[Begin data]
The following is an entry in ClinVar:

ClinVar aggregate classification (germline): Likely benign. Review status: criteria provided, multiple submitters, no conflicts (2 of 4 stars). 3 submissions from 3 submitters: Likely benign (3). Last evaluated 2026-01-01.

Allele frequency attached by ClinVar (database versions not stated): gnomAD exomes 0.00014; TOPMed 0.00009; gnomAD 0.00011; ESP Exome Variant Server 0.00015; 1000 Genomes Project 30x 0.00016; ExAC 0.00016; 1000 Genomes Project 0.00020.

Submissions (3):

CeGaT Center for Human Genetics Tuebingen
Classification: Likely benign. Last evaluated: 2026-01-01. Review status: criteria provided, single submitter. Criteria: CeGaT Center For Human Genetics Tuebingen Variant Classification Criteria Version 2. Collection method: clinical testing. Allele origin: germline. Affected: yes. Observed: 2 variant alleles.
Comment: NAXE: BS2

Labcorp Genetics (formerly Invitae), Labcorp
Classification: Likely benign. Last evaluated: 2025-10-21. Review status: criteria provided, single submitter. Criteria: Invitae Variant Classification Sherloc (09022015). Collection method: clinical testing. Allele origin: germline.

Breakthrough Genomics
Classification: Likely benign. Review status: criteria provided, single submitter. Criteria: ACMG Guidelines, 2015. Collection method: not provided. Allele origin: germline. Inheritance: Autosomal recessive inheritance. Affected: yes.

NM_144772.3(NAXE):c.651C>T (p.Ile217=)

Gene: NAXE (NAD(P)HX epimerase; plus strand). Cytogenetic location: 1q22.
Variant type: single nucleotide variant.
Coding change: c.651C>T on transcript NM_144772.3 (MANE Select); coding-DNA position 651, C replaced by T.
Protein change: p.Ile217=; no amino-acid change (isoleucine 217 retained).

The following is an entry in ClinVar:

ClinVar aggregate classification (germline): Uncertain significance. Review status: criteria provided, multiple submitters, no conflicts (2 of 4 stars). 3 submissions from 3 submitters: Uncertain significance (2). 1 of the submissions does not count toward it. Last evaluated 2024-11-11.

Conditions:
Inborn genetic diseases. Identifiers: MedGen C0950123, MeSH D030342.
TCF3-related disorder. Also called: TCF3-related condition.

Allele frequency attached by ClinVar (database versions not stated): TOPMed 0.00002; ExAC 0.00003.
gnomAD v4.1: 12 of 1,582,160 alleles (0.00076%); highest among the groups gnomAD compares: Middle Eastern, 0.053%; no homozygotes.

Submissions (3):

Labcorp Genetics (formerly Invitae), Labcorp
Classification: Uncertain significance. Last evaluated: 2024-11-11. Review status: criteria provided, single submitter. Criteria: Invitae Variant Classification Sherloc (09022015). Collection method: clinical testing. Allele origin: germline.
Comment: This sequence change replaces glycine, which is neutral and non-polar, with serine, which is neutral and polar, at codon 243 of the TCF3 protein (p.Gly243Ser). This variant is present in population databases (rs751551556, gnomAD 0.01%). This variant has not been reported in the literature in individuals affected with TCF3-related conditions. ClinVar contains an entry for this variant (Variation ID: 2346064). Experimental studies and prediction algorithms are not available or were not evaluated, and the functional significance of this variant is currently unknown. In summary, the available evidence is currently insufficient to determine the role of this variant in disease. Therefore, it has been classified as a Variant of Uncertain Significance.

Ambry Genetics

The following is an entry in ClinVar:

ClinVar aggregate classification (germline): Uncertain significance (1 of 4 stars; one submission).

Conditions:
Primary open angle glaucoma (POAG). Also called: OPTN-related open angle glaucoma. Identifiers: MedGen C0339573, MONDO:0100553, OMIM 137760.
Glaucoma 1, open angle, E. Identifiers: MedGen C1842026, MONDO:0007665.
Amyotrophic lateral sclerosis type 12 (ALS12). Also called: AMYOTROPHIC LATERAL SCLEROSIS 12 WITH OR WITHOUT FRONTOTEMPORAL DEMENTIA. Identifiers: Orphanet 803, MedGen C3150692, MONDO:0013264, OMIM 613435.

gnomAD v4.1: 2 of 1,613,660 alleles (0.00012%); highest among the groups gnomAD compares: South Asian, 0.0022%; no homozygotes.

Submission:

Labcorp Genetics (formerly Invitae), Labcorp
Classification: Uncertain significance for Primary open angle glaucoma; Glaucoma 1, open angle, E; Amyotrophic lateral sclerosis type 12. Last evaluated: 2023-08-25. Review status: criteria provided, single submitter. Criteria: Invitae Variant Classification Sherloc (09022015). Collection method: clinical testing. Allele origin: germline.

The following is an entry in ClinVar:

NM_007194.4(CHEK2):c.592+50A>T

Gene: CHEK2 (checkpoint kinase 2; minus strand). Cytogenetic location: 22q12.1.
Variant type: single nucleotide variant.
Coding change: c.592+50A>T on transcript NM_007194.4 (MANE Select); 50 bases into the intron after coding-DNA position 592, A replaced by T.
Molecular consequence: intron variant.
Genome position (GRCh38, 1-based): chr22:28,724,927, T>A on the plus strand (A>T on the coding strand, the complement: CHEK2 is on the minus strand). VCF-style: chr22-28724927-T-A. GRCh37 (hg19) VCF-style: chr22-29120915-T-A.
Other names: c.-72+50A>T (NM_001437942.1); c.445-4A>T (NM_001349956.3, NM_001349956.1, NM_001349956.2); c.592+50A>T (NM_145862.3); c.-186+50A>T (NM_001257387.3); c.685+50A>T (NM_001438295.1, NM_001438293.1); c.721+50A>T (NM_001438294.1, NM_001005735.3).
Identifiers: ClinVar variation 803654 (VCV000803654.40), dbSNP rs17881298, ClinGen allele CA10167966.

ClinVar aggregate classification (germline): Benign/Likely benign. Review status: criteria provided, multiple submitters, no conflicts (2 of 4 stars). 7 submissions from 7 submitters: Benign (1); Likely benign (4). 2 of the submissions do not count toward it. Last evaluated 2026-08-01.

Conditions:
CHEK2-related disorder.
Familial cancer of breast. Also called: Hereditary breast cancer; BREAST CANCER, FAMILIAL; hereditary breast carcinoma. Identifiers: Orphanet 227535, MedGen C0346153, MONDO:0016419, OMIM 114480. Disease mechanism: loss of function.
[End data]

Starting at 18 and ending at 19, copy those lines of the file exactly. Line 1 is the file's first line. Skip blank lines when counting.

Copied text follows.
ClinVar aggregate classification (germline): Uncertain significance. Review status: criteria provided, multiple submitters, no conflicts (2 of 4 stars). 3 submissions from 3 submitters: Uncertain significance (2). 1 of the submissions does not count toward it. Last evaluated 2024-11-11.

Conditions: